The Contrabands and Freedmen Cemetery (site 44AX0179), the oldest documented African American burial ground in the City of Alexandria, Virginia, became the final resting place for 1,711 African Americans who died between 1864 and 1869. By the mid-20th century the cemetery had disappeared from the historical record and an automobile service station and office building were built on the site. In 2002, the Alexandria City Council adopted a plan to establish the Contrabands and Freedmen Cemetery Memorial Park at the site.

The Challenge

Archival research and archeological work at the cemetery began in 1990 during the Woodrow Wilson Bridge Project and was completed in 2007 by Alexandria Archeology. The City of Alexandria now needed to ensure that the construction of the memorial would not impact any interments or other cemetery features that had been documented.

Our Solution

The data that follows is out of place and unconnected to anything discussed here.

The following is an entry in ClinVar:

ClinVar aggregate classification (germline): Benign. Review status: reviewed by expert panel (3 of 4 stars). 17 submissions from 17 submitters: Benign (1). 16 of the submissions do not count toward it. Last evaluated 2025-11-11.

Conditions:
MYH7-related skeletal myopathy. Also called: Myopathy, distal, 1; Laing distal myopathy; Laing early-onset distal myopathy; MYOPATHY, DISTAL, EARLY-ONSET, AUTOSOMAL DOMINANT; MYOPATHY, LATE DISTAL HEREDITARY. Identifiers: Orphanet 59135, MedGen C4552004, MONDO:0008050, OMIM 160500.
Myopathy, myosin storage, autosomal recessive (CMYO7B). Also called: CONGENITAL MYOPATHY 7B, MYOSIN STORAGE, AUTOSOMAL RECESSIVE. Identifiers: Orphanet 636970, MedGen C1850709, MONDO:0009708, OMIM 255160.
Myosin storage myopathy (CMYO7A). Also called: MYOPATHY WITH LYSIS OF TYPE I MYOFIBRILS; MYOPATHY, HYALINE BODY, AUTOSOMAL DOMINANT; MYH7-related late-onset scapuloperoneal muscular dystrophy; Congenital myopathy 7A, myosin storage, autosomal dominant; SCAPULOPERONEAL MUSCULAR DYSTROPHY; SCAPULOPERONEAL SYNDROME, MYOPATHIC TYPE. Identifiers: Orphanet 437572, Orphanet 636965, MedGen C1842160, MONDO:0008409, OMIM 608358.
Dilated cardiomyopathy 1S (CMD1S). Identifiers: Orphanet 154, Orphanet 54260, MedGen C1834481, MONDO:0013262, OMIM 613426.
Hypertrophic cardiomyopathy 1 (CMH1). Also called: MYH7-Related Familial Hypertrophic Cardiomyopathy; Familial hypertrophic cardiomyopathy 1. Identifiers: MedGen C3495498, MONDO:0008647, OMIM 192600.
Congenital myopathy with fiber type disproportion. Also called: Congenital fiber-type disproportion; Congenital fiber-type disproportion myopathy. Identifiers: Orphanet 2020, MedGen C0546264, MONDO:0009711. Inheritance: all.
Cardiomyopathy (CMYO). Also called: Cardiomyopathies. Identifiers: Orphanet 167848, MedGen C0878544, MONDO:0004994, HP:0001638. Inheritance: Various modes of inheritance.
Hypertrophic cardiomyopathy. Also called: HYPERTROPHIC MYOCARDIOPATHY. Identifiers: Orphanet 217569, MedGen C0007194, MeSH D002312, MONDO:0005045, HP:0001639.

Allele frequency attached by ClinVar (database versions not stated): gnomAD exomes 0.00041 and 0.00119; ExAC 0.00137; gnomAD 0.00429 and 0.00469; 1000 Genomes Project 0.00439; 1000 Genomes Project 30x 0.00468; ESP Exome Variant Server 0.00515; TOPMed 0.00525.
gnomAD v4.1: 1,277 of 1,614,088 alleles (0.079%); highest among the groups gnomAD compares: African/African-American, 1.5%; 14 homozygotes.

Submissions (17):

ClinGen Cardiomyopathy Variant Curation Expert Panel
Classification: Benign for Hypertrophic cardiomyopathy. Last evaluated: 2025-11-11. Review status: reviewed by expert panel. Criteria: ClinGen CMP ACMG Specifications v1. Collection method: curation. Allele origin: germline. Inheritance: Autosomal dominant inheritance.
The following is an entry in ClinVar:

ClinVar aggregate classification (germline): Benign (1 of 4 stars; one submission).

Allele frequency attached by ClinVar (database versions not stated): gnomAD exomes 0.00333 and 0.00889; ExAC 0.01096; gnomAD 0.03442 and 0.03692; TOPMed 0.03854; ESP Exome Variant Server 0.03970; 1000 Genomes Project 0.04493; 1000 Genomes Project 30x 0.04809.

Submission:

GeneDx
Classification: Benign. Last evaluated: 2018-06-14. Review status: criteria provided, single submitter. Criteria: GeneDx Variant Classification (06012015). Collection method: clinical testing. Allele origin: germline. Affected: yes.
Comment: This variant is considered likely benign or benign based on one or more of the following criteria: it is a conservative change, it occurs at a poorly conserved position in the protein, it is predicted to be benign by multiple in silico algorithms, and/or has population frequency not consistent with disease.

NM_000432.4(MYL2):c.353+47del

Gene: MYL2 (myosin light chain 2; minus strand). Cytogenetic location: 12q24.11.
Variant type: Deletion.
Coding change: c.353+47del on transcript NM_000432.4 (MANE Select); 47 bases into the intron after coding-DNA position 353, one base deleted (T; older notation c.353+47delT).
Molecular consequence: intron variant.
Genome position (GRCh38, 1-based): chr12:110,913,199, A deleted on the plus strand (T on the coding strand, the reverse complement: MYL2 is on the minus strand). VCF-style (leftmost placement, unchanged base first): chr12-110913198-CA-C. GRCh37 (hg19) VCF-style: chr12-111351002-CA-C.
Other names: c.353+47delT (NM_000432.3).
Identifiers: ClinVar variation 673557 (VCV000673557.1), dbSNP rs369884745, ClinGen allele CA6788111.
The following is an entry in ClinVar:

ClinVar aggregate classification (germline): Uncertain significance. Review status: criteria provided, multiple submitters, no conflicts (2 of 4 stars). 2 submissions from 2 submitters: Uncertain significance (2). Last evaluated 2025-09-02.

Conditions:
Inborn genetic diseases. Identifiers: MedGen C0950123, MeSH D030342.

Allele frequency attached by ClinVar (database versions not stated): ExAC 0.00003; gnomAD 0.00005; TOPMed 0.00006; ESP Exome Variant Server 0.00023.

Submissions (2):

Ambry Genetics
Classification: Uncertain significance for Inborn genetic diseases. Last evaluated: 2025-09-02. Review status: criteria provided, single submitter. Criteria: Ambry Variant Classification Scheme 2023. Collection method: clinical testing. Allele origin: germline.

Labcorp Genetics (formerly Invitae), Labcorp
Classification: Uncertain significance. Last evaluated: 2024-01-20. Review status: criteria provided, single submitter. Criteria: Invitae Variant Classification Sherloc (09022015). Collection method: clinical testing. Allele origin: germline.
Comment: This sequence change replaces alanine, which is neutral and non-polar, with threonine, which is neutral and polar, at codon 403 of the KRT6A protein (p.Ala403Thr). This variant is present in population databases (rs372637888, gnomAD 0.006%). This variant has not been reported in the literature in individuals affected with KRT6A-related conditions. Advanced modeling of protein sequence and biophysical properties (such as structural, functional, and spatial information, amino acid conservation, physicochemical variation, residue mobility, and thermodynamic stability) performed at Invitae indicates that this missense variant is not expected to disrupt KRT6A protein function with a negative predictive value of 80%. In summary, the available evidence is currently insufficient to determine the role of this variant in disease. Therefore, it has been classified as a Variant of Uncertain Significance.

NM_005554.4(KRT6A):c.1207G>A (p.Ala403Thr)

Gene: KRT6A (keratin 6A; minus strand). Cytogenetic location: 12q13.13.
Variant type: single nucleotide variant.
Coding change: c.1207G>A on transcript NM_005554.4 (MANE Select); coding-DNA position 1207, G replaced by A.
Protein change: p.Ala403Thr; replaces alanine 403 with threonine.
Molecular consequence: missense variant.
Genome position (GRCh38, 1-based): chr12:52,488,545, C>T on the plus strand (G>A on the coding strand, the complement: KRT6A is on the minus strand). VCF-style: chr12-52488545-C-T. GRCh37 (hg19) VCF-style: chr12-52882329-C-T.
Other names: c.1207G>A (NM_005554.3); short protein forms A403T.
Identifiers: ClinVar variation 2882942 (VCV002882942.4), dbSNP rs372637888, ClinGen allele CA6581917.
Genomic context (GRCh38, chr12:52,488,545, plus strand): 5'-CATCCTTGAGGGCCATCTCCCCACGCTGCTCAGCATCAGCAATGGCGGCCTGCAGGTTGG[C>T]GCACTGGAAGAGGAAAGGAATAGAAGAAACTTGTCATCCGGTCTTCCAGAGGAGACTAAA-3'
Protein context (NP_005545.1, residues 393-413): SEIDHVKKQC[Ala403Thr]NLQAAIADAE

Because of WSSI’s familiarity and involvement with this project, our archeologists coordinated with Alexandria Archaeology and other City staff, project management, and various construction contractors to ensure that the Memorial construction project was conducted in full compliance with the MOA for the Woodrow Wilson Bridge Project, which specified that no grave or historic cemetery feature would be impacted. WSSI was also hired by the city to complete the Archeological Data Recovery report documenting the 2007 Alexandria Archaeology excavations at the site.


Ben Brenman Award for Outstanding Archaeologist, 2013, Boyd Sipe (WSSI)

Project Facts
  • Owner
    City of Alexandria, Virginia
  • Location
    Alexandria, VA
  • Boyd Sipe

    Gainesville, VA

  • John Mullen

    Gainesville, VA